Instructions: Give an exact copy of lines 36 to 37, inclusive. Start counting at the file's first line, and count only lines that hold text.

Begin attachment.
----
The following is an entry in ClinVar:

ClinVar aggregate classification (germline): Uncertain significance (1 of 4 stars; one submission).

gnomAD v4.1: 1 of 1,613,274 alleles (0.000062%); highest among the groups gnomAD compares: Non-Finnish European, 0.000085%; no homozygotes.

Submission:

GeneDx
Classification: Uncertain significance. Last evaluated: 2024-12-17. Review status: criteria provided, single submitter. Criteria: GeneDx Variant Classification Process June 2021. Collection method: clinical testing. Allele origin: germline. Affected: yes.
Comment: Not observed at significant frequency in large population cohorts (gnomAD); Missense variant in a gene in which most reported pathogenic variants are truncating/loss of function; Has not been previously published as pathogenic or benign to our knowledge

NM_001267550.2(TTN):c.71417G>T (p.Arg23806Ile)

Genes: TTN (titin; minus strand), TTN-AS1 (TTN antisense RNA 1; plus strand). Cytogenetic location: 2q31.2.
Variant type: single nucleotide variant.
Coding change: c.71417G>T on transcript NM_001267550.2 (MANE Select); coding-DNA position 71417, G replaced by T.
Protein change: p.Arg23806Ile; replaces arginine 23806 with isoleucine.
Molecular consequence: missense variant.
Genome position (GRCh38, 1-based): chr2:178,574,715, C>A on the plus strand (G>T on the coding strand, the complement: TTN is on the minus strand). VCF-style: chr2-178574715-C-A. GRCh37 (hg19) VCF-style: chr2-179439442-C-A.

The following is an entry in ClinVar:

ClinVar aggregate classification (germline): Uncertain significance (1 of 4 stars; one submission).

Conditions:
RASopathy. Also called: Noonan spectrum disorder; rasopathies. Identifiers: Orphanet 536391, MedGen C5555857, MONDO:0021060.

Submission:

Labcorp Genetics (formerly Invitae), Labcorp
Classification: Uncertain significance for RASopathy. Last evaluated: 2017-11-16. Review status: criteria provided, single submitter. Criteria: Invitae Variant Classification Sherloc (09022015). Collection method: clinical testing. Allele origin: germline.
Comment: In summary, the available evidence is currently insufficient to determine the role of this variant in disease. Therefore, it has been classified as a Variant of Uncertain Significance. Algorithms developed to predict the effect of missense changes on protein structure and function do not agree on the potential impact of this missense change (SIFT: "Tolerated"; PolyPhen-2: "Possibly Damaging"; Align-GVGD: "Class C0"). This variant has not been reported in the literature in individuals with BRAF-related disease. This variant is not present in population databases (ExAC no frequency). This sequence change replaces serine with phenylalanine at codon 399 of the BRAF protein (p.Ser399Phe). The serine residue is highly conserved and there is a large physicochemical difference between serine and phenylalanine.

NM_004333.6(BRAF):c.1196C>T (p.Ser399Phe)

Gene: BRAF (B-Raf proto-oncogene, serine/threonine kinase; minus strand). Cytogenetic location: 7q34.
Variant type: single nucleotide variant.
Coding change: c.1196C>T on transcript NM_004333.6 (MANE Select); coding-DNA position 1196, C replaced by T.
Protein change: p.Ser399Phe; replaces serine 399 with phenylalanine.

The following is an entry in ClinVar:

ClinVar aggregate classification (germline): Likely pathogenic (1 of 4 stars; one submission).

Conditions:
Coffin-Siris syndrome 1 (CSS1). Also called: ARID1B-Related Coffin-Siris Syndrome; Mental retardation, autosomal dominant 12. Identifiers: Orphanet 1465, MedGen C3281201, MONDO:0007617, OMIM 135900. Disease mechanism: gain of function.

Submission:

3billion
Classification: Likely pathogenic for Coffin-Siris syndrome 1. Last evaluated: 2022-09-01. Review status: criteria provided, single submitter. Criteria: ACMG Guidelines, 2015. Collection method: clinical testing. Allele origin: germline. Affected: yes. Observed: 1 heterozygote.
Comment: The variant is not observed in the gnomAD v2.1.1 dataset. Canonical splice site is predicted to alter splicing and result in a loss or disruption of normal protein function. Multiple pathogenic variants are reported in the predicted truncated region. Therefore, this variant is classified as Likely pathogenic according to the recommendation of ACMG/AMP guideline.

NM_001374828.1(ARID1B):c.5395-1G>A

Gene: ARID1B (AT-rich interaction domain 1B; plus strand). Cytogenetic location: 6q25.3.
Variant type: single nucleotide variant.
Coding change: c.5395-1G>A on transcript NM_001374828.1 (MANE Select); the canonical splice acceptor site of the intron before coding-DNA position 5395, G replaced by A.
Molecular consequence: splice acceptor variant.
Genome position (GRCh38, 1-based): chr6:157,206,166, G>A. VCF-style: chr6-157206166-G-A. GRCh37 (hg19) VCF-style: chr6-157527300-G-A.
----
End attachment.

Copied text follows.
NM_001374828.1(ARID1B):c.5395-1G>A

Gene: ARID1B (AT-rich interaction domain 1B; plus strand). Cytogenetic location: 6q25.3.